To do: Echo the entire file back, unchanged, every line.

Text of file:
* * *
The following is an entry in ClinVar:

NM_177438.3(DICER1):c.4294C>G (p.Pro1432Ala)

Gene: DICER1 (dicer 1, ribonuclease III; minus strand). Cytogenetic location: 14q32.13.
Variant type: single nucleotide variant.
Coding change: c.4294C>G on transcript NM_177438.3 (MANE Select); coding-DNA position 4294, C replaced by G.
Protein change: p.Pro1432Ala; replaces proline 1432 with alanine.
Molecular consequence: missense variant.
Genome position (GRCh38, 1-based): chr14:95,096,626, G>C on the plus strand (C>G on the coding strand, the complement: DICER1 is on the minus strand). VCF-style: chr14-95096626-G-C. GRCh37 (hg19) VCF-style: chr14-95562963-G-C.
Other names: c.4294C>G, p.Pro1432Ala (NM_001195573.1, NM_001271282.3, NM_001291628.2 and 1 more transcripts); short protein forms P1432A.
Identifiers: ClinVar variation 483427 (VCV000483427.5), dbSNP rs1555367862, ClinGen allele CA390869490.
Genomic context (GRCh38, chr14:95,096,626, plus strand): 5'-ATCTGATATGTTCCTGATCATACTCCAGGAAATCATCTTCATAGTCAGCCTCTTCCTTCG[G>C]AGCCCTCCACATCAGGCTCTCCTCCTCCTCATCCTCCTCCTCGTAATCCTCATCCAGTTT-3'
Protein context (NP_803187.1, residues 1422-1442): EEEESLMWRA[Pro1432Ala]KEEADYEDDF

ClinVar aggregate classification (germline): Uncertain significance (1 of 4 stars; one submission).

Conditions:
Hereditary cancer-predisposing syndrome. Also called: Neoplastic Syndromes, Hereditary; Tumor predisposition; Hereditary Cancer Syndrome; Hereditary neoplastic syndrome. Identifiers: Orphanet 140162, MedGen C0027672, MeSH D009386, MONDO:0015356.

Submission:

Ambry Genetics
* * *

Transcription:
The following is an entry in ClinVar:

NM_177438.3(DICER1):c.4294C>G (p.Pro1432Ala)

Gene: DICER1 (dicer 1, ribonuclease III; minus strand). Cytogenetic location: 14q32.13.
Variant type: single nucleotide variant.
Coding change: c.4294C>G on transcript NM_177438.3 (MANE Select); coding-DNA position 4294, C replaced by G.
Protein change: p.Pro1432Ala; replaces proline 1432 with alanine.
Molecular consequence: missense variant.
Genome position (GRCh38, 1-based): chr14:95,096,626, G>C on the plus strand (C>G on the coding strand, the complement: DICER1 is on the minus strand). VCF-style: chr14-95096626-G-C. GRCh37 (hg19) VCF-style: chr14-95562963-G-C.
Other names: c.4294C>G, p.Pro1432Ala (NM_001195573.1, NM_001271282.3, NM_001291628.2 and 1 more transcripts); short protein forms P1432A.
Identifiers: ClinVar variation 483427 (VCV000483427.5), dbSNP rs1555367862, ClinGen allele CA390869490.
Genomic context (GRCh38, chr14:95,096,626, plus strand): 5'-ATCTGATATGTTCCTGATCATACTCCAGGAAATCATCTTCATAGTCAGCCTCTTCCTTCG[G>C]AGCCCTCCACATCAGGCTCTCCTCCTCCTCATCCTCCTCCTCGTAATCCTCATCCAGTTT-3'
Protein context (NP_803187.1, residues 1422-1442): EEEESLMWRA[Pro1432Ala]KEEADYEDDF

ClinVar aggregate classification (germline): Uncertain significance (1 of 4 stars; one submission).

Conditions:
Hereditary cancer-predisposing syndrome. Also called: Neoplastic Syndromes, Hereditary; Tumor predisposition; Hereditary Cancer Syndrome; Hereditary neoplastic syndrome. Identifiers: Orphanet 140162, MedGen C0027672, MeSH D009386, MONDO:0015356.

Submission:

Ambry Genetics